Growing Up on a Small Farm in Jefferson Township - A Visit with Woodrow Wilson Wolf
by Claudia Watson Copyright 1997
I interviewed Woodrow Wolf on a chilly February evening in 1997 at his home in New Lebanon, Ohio. Although Woodrow was 85 years old, he still worked part-time in a downtown Dayton parking facility. Born in 1912, he grew up in Jefferson Township in a landscape of neatly tended small farms owned by people who depended on the blessings of good weather and the productivity of the soil to provide the food and cash they needed to feed and clothe their families. The Wolf homestead was a subsistence farm. They raised corn, wheat, oats, hay, clover, strawberries, apples, and a variety of vegetables, as well as a few hogs. Their six acres of carefully cultivated Spanish tobacco served as a primary source of cash to buy those things that could not be produced on the farm.
The Happiest Part of My Life is Just Helping
by Claudia Watson Copyright 1996
Adelaide Hand was 102 years old when I interviewed her in September of 1996. What must it be like, I wondered, to look back on a century of memories? In 1894, when she began her life journey, horses and mules ruled the roads, their slow, plodding nature keeping daily life to a manageable pace. Through the years she watched as speeding automobiles gradually replaced four-footed transportation and paved roads and superhighways wound their smooth, gray ribbons across the landscape. She began a life of service to others while she was still a child, attending national events that spawned the Civil Rights movement and becoming acquainted with Booker T. Washington, W.E.B. Dubois, Mary McLeod Bethune, and other famous black leaders of the day. She lived through two world wars – first, the war that was said to be “the war to end all wars” and then World War II, which brought human suffering to levels surpassing even that of the previous conflict.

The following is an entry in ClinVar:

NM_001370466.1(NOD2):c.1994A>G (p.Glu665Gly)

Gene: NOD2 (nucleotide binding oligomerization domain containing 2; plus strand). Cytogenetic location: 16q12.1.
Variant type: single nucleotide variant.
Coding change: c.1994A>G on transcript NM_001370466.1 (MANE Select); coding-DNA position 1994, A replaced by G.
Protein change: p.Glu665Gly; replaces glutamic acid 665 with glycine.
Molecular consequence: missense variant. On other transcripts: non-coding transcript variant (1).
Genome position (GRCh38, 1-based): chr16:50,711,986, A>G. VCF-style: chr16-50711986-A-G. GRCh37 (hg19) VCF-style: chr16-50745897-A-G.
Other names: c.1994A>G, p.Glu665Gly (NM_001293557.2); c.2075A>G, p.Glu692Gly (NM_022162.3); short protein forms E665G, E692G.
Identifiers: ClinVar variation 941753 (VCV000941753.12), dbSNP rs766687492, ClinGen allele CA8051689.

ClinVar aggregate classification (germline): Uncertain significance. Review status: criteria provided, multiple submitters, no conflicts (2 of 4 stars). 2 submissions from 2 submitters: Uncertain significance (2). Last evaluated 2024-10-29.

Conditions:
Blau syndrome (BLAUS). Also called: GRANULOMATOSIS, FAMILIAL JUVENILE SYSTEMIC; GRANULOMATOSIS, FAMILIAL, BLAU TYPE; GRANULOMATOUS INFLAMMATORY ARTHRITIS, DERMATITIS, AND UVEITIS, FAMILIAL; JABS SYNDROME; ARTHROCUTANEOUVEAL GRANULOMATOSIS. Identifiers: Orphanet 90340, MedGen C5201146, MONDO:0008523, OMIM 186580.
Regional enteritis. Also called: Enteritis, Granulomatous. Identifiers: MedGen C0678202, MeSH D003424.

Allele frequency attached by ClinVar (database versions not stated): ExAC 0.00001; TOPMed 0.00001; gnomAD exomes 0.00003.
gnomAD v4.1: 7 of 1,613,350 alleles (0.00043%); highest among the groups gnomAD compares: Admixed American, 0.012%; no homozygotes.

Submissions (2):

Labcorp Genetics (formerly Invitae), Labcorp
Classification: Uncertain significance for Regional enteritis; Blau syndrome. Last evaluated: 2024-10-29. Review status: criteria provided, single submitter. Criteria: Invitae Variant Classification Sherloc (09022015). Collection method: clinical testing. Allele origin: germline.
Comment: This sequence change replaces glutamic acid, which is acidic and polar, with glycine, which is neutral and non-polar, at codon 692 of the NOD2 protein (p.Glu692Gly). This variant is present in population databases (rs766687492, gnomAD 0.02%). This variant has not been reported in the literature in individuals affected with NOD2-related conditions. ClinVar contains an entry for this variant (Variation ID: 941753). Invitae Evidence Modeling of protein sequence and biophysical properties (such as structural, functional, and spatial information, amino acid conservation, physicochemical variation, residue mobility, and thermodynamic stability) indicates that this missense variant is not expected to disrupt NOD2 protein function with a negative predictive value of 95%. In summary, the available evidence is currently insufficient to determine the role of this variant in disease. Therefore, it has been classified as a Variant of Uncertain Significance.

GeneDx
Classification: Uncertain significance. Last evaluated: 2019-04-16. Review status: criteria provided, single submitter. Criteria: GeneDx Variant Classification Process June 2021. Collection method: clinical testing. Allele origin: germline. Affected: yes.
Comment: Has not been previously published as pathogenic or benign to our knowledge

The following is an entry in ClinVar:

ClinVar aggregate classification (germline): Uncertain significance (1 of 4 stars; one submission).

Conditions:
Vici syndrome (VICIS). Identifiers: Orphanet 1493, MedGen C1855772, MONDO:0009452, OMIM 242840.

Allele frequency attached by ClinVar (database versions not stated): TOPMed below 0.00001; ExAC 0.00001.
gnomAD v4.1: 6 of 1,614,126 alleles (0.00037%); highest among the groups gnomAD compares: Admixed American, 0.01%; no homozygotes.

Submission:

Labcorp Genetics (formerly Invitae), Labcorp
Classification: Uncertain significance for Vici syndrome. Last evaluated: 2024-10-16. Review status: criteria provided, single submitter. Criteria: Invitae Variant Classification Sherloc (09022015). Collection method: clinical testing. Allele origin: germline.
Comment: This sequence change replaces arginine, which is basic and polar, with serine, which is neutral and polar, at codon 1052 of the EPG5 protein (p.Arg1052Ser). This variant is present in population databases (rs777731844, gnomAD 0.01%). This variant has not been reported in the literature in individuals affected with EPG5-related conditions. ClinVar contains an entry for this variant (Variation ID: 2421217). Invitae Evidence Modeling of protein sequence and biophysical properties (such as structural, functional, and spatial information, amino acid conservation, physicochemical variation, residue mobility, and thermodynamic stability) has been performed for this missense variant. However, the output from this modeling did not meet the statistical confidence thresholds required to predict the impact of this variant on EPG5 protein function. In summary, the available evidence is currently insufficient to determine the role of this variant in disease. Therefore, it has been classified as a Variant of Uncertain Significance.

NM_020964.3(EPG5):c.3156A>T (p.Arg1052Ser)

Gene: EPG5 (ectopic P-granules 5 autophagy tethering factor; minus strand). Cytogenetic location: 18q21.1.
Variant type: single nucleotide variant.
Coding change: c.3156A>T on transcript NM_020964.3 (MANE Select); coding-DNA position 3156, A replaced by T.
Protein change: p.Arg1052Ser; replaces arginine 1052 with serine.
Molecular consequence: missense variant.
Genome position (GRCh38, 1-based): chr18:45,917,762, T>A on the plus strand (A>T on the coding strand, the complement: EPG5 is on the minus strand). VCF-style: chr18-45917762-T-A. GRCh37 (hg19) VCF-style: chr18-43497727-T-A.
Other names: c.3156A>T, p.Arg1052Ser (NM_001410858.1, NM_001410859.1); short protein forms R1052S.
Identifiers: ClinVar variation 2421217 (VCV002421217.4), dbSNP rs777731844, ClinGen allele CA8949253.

“It was a time of sharing, a time of giving” - A Visit with Elinor Sluzas
by Claudia Watson Copyright 1990
I interviewed Elinor Sluzas at the Amber Rose restaurant, which she opened in a restored multi-story frame building on Valley Street in 1990. Formerly known as “Sig’s General Store,” it was built by Sigmund Ksiezopolski in 1912 and was for many years a social center for the Polish community. The Amber Rose is a destination restaurant. As Elinor said, “It’s not likely you’re going to be driving down Valley Street and say, “Oh, let’s go to the Amber Rose!” Its warm ambience reflected the personality of its owner. As we talked, music played softly in the background, diners communed contentedly over carefully prepared ethnic cuisine, and, occasionally, customers dropped by our table to say “hello” or to compliment Elinor on their special dining experience.
You Can If You Try - An interview with JoAnn Fritz
by Claudia Watson Copyright 1998
I interviewed Ms. JoAnn Fritz as part of a small oral history project I conducted in 1998 when she was sixty-six years old. Born in 1932 during the early years of the Great Depression, she, like many children, grew up largely unaware of her lack of material possessions and economic wellbeing. Although she faced numerous challenges throughout her life, her sense of humor and buoyant optimism served as powerful tools that made defeat unacceptable.